It should be shocking that a human rights organisation — or any organisation — should declare itself Judenfrei. But outrageous as Amnesty International UK’s decision to bar the Jewish Leadership Council from its offices may be, it is not remotely shocking.
Amnesty is a far cry now from the admirable organisation set up by Peter Benenson.
How shocked he would be that it is now an ally of groups who threaten human rights — organisations such as CAGE, which notoriously described “Jihadi John” as “a beautiful young man”, and MEND, which embraces and promotes Islamists.
It was naïve of the JLC to attempt a rapprochement with Amnesty, which has already provided ample evidence that it has a problem with Jews. In 2012, for example, its then campaign manager, Kristyan Benedict, tweeted an antisemitic joke about three Jewish MPs. He has since been promoted.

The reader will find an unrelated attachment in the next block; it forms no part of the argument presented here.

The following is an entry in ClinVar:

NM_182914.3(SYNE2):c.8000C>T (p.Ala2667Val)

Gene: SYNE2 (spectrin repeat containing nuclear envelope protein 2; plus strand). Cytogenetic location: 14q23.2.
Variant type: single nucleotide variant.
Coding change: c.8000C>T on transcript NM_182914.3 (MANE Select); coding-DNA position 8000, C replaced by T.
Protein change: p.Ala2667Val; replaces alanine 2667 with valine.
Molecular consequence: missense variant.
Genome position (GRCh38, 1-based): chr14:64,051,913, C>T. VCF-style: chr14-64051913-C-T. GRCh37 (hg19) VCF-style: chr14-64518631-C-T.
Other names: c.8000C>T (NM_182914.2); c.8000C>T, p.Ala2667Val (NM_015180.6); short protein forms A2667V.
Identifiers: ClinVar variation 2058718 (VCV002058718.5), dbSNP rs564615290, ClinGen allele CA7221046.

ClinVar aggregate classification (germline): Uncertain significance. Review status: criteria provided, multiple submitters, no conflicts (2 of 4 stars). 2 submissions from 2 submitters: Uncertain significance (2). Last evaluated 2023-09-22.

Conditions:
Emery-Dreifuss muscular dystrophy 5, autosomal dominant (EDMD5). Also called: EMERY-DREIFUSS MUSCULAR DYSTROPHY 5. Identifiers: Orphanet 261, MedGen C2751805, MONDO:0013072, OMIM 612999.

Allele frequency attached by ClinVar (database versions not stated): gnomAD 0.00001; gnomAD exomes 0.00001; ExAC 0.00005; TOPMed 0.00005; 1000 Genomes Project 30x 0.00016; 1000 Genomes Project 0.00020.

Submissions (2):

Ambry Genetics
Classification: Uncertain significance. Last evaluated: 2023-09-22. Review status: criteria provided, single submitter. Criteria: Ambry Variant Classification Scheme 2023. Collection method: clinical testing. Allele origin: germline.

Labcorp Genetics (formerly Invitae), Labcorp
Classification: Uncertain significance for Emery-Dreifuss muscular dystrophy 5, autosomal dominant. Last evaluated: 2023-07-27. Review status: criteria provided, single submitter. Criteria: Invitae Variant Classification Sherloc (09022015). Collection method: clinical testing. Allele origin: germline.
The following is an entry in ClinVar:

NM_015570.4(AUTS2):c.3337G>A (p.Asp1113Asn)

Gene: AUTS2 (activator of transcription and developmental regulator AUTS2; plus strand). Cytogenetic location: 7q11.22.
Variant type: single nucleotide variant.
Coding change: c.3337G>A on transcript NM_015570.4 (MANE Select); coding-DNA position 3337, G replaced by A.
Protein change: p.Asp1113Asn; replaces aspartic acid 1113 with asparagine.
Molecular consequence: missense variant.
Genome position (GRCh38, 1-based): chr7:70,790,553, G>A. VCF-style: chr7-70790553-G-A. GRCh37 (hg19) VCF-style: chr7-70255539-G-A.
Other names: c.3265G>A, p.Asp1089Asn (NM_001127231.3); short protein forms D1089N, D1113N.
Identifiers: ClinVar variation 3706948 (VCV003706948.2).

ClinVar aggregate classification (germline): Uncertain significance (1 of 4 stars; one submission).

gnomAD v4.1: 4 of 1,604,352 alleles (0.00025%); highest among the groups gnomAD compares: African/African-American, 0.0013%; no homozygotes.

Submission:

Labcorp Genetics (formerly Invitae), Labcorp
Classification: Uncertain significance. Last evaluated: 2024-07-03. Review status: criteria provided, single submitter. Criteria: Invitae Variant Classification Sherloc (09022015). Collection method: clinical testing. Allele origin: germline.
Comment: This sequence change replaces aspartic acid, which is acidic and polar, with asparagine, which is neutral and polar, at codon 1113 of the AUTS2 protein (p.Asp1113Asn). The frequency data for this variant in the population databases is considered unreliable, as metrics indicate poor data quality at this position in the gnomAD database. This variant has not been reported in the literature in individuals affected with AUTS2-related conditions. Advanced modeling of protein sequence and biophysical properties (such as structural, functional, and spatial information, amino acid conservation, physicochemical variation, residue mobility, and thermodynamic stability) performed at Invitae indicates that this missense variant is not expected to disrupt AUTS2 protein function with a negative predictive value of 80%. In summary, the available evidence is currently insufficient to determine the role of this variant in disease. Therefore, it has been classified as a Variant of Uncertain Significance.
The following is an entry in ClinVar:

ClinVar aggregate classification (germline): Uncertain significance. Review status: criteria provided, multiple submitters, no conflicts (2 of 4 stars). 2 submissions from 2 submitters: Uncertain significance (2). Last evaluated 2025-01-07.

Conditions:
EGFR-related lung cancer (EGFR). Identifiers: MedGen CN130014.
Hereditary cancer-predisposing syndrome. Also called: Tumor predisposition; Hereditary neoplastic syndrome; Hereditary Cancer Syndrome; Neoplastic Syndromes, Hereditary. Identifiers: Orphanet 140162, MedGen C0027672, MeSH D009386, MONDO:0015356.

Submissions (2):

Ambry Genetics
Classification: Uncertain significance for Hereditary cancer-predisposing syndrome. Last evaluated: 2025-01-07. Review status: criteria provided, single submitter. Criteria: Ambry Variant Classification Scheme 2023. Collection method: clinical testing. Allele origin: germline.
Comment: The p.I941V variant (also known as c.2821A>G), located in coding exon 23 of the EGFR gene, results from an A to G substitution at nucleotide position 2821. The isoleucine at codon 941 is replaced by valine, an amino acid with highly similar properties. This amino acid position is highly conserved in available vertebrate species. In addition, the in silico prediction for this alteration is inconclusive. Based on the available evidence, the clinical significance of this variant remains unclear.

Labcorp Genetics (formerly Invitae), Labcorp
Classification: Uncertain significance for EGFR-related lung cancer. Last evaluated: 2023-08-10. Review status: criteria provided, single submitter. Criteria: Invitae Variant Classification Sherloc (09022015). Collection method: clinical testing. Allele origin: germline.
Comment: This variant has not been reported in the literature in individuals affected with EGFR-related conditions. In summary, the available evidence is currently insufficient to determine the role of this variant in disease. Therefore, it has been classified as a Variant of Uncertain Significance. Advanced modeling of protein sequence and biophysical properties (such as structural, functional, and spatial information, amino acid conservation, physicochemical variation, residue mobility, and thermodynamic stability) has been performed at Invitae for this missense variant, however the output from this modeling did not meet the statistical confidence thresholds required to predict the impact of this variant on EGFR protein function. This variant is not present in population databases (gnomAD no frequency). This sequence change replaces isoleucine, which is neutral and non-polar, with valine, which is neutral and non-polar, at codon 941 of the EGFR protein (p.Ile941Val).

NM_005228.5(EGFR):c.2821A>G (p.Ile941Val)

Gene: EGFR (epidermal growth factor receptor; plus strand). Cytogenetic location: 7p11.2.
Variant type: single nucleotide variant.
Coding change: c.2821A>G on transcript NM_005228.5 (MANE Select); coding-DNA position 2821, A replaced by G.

But now Amnesty has taken this a stage further and banned a Jewish charity from its offices specifically because it is a Jewish charity.
Amnesty’s supposed defence — that the JLC supports settlements — gives the game away. The JLC has never issued a statement or spoken in favour of settlements. But to Amnesty, it seems, British Jews as a whole should be held responsible for the actions of an Israeli government with which it disagrees. (As it happens, the JLC’s former chair, Sir Mick Davis, repeatedly spoke out against Israeli policy.)
In one sense, we should be grateful for Amnesty’s behaviour: there is now no room for doubt that the distinction between being anti-Israel and antisemitic that it and some of its fellow campaigners use is pure sophistry. For Amnesty, Islamist organisations are welcome partners but Jewish charities beyond the pale.
That is antisemitism, pure and simple.